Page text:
Perched among the franchise’s all-time leading scorers, joined by wondrous women such as Jenna Cunningham and Rebecca Johnston, Brittany Esposito was one of the strong, silent types, a prototypical lunch pail worker, whose love of the game and endless determination generated highly positive results on the score sheet and in terms of positively shaping the team’s culture. Taken 23rd overall in the 2014 CWHL Draft, her sterling career reflected the organization’s shrewd ability to find gems in later rounds. Having also played in the first two CWHL All-Star Games, Esposito recorded a trio of campaigns where she registered at least 20 points.
Along with influential leaders Delayne Brian and Jacquie Pierri, all three, definitely representing the Inferno’s heartbeat for so many glorious seasons, have transitioned into retirement. Akin to her recently retired teammates, Esposito also played her collegiate hockey south of the border. While Brian stood between the pipes for the Wayne State Warriors and Robert Morris Colonials (in her senior season), and Pierri competed in the Ivy League with the Brown Bears, Esposito suited up for the Boston-based Northeastern Huskies, leaving an astounding legacy as an elite scorer. In addition to membership in the 100-point club, including an epic hat trick against New Hampshire on February 23, 2014, the final regular season home game of her proud career. Having also achieved an historic yet fascinating first in Huskies lore, it linked her to an integral moment in college hockey history.
Gracing the ice for Frozen Fenway, the first-ever NCAA women’s ice hockey game contested outdoors, as Northeatern challenged the New Hampshire Wildcats, Esposito scored the game’s first goal. Such a contest would see Esposito among other Huskies on the outdoor roster to grace CWHL ice. In addition to Esposito, All-World goaltender Florence Schelling stood between the pipes for the Brampton Thunder during the 2012-13 season (earning a nomination for Goaltender of the Year Award), while Chelsey Goldberg would remain stateside, wearing the Blades colors, the two would call each other opponents in CWHL play.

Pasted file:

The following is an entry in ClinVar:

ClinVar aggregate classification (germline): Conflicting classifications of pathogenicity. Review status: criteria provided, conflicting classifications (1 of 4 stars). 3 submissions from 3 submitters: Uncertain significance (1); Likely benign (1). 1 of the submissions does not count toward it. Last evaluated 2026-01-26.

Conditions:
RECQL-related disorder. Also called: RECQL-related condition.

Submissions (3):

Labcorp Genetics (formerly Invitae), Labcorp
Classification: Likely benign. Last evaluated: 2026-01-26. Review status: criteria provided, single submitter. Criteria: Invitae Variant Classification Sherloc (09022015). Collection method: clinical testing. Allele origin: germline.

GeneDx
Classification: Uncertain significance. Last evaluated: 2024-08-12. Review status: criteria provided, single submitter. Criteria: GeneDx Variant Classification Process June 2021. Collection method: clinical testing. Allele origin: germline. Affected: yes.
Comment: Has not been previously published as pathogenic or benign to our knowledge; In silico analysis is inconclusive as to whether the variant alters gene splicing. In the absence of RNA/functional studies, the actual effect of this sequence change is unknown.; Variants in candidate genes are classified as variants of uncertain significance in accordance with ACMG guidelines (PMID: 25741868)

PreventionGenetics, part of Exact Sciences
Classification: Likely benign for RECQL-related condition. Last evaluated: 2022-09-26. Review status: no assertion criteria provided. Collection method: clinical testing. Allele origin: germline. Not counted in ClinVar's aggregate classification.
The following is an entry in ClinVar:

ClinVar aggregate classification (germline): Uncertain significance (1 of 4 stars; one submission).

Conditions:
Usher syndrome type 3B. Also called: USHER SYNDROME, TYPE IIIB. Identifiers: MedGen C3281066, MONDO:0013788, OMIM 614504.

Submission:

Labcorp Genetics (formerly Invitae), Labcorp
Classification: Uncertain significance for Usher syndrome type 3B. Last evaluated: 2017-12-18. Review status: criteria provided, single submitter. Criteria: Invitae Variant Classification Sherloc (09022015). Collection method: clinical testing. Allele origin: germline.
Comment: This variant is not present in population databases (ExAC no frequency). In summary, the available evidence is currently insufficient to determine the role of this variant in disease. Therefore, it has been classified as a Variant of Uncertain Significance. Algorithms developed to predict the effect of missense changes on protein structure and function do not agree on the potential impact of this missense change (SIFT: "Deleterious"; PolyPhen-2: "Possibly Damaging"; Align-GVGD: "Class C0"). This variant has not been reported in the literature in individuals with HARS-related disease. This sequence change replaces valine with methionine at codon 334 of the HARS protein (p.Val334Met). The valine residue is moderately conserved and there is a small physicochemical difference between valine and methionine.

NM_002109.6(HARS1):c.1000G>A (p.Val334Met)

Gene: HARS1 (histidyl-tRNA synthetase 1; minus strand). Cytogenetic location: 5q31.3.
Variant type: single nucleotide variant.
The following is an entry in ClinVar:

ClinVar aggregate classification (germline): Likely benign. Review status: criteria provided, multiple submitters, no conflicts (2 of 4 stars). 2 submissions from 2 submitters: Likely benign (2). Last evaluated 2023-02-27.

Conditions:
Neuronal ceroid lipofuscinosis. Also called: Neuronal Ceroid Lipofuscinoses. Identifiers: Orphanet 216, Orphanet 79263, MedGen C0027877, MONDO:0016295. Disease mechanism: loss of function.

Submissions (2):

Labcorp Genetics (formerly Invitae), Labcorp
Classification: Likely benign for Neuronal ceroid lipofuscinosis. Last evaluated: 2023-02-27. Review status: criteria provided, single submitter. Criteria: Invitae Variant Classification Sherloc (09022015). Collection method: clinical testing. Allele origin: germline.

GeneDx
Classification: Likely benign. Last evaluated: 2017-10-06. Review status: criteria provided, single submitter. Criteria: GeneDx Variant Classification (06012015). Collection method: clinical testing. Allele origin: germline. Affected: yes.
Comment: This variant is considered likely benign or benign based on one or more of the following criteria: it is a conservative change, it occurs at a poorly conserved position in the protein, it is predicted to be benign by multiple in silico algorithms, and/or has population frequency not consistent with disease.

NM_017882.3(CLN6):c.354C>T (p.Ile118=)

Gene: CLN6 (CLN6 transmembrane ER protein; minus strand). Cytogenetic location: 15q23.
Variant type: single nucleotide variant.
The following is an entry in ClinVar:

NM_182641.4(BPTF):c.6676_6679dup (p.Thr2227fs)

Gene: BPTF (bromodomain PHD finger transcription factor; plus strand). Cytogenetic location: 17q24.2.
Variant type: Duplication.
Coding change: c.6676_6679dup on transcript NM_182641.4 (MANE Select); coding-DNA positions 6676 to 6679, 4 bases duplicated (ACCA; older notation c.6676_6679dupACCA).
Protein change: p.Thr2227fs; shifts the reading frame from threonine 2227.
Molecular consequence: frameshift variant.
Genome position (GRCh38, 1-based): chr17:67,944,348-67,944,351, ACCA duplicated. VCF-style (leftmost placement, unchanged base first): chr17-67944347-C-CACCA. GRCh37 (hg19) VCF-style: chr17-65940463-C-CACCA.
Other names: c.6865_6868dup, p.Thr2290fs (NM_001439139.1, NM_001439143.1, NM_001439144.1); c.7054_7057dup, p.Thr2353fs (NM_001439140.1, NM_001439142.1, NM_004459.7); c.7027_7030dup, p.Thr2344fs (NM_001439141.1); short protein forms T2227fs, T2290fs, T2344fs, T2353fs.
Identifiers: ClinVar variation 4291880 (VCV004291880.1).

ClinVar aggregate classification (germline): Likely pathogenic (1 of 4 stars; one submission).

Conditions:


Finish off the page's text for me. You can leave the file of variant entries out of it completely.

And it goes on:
Worth noting, Reagan Fischer, a resident of Irma, Alberta who would one day call Esposito a teammate on the Inferno also played at Fenway Park. With the Dartmouth Big Green, she would compete at the hallowed venue in January 2012.
Having accumulated 83 career points, on the strength of 47 assists, Esposito’s final season in the red and black Inferno jersey involved tying her career-best for most points in one season. Reaching 25 points, Esposito attained career single season marks for goals (16), game-winning goals (4) and power-play goals (7), respectively.
Finishing her final season as the Inferno’s leading scorer, a notable career first, Esposito placed 11th overall in the race for the Angela James Bowl. Ranking sixth overall among all league skaters in goals scored, her seven power play goals trailed only Montreal’s Noemie Marin for the league lead, while her four game-winning goals ranked second only to Kunlun Red Star’s Kelli Stack, who would finish the season as the recipient of the league’s MVP Award. In addition, her four shootout goals would place her first overall in the league, while her six penalty minutes, testament to a highly disciplined approach were the lowest among the top 20 scorers.
To start the 2017-18 season, Esposito would record assists in a road sweep of the Boston Blades. Building on such momentum, Esposito would log at least one point in nine of the first 10 games of said season. Accumulating 11 points, including six goals, she would record a game-winning tally in a November 25 home affair against the Blades. Serving as the centrepiece of the Inferno offense, it was testament to Esposito’s versatility. One that has elevated her into a key asset while setting a positive example as a model teammate.
“I think my role with the team changed over the years and I played a few different parts, playmaker, depth player, and goal scorer. I think adapting to different roles was something a few of us had to do over the years and that really helped build our franchise, especially during our Clarkson Cup winning season.”